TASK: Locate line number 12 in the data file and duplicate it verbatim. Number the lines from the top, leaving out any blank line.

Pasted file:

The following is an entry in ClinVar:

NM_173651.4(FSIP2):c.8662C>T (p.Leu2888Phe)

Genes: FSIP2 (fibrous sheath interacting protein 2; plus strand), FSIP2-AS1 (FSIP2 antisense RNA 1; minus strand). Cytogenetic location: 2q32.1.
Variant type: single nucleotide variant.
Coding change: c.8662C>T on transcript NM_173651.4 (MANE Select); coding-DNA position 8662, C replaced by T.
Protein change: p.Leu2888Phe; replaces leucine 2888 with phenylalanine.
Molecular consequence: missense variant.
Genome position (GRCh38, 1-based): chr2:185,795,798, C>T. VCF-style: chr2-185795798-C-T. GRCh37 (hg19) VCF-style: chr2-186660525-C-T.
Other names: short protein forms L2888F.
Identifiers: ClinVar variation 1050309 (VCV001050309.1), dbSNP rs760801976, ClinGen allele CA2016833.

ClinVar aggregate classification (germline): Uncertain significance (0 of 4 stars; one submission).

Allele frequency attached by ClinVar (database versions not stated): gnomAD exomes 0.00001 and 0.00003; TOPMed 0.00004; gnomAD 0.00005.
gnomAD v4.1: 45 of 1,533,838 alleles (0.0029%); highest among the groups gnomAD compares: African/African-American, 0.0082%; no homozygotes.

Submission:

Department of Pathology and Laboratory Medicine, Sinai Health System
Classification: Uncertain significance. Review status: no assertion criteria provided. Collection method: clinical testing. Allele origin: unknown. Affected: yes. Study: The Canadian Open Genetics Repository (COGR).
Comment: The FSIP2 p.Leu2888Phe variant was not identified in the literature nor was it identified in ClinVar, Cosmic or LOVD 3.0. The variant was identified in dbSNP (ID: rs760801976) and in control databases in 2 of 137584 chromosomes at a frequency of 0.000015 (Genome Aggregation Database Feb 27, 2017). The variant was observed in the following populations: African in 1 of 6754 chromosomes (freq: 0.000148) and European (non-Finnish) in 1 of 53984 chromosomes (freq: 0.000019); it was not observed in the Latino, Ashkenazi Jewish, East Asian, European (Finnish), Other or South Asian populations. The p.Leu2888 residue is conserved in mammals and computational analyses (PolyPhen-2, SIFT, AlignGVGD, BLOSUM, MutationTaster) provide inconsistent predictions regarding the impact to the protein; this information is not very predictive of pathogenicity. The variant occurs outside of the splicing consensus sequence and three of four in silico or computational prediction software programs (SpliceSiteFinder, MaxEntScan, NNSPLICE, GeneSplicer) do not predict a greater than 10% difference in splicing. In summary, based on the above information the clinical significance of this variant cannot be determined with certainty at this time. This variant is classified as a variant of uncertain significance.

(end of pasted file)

Allele frequency attached by ClinVar (database versions not stated): gnomAD exomes 0.00001 and 0.00003; TOPMed 0.00004; gnomAD 0.00005.